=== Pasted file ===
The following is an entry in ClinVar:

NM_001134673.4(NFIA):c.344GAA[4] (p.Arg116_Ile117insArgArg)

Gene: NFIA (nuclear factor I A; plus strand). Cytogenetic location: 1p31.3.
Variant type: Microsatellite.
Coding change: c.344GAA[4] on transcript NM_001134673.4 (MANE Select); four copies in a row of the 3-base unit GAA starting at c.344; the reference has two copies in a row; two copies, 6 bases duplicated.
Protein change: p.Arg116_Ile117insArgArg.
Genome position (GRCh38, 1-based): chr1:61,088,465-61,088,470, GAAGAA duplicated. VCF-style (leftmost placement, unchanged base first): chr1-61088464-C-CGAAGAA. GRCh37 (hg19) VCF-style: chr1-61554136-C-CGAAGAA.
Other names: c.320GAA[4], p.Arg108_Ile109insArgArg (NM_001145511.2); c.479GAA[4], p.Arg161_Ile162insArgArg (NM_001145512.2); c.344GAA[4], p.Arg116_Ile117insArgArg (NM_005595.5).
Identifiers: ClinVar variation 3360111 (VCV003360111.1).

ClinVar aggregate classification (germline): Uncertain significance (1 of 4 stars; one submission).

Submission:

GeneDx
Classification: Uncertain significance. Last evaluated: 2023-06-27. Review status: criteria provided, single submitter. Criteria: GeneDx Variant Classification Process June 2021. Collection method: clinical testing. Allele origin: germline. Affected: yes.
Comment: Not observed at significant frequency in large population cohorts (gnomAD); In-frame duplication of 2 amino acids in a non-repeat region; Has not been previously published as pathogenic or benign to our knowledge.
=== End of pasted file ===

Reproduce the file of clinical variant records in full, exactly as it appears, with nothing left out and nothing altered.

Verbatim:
The following is an entry in ClinVar:

NM_001134673.4(NFIA):c.344GAA[4] (p.Arg116_Ile117insArgArg)

Gene: NFIA (nuclear factor I A; plus strand). Cytogenetic location: 1p31.3.
Variant type: Microsatellite.
Coding change: c.344GAA[4] on transcript NM_001134673.4 (MANE Select); four copies in a row of the 3-base unit GAA starting at c.344; the reference has two copies in a row; two copies, 6 bases duplicated.
Protein change: p.Arg116_Ile117insArgArg.
Genome position (GRCh38, 1-based): chr1:61,088,465-61,088,470, GAAGAA duplicated. VCF-style (leftmost placement, unchanged base first): chr1-61088464-C-CGAAGAA. GRCh37 (hg19) VCF-style: chr1-61554136-C-CGAAGAA.
Other names: c.320GAA[4], p.Arg108_Ile109insArgArg (NM_001145511.2); c.479GAA[4], p.Arg161_Ile162insArgArg (NM_001145512.2); c.344GAA[4], p.Arg116_Ile117insArgArg (NM_005595.5).
Identifiers: ClinVar variation 3360111 (VCV003360111.1).

ClinVar aggregate classification (germline): Uncertain significance (1 of 4 stars; one submission).

Submission:

GeneDx
Classification: Uncertain significance. Last evaluated: 2023-06-27. Review status: criteria provided, single submitter. Criteria: GeneDx Variant Classification Process June 2021. Collection method: clinical testing. Allele origin: germline. Affected: yes.
Comment: Not observed at significant frequency in large population cohorts (gnomAD); In-frame duplication of 2 amino acids in a non-repeat region; Has not been previously published as pathogenic or benign to our knowledge.